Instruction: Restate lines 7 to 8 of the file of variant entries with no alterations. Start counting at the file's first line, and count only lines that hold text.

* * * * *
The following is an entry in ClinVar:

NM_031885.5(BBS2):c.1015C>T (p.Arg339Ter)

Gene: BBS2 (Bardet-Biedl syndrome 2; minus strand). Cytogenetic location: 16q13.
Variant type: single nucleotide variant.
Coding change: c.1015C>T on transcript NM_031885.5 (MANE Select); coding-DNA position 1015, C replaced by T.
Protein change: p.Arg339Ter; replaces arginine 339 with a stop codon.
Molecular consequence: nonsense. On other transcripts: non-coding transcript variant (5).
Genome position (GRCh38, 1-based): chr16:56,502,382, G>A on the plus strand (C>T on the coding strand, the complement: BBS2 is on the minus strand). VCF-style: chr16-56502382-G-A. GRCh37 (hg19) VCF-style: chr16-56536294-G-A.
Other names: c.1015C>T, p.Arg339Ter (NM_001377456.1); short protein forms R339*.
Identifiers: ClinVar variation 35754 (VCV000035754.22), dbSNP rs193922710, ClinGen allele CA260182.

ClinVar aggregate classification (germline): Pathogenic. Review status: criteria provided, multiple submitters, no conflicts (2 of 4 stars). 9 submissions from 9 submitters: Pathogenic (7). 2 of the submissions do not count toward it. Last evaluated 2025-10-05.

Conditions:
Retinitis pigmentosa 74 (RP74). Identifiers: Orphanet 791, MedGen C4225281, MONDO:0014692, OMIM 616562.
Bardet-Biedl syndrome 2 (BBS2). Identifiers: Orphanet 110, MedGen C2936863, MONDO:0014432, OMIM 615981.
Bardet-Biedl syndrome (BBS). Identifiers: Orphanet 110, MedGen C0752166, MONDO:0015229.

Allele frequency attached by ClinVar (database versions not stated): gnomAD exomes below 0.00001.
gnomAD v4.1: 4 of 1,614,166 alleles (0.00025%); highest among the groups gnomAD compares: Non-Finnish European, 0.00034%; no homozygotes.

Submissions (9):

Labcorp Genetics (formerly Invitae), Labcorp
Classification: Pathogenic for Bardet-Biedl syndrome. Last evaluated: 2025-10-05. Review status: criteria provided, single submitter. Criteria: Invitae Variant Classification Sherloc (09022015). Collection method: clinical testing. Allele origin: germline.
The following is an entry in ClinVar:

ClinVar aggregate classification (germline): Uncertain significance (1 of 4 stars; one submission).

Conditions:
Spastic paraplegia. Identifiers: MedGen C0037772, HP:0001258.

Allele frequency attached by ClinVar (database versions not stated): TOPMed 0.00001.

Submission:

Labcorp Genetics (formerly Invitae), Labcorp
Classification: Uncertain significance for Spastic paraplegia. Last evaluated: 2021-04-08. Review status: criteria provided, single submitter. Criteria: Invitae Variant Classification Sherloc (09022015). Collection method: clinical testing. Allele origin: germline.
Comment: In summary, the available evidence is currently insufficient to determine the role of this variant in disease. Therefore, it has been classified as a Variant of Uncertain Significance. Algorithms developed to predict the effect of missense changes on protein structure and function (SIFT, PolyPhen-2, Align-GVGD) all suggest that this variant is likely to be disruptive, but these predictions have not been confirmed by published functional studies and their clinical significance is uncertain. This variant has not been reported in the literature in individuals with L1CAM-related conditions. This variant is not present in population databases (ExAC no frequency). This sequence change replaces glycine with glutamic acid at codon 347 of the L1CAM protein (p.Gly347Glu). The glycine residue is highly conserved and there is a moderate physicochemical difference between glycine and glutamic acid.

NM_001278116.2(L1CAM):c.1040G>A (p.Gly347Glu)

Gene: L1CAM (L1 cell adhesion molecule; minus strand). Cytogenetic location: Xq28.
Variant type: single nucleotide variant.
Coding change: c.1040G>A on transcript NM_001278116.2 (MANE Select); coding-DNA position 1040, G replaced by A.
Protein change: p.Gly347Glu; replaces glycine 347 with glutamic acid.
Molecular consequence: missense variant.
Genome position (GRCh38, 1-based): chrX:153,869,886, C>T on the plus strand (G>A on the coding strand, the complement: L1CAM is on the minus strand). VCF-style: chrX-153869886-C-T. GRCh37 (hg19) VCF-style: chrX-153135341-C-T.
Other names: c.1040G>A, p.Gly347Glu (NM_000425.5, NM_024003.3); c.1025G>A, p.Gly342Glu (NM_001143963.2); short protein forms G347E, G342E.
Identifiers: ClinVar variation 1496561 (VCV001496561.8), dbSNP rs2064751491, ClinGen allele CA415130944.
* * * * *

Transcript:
Molecular consequence: nonsense. On other transcripts: non-coding transcript variant (5).
Genome position (GRCh38, 1-based): chr16:56,502,382, G>A on the plus strand (C>T on the coding strand, the complement: BBS2 is on the minus strand). VCF-style: chr16-56502382-G-A. GRCh37 (hg19) VCF-style: chr16-56536294-G-A.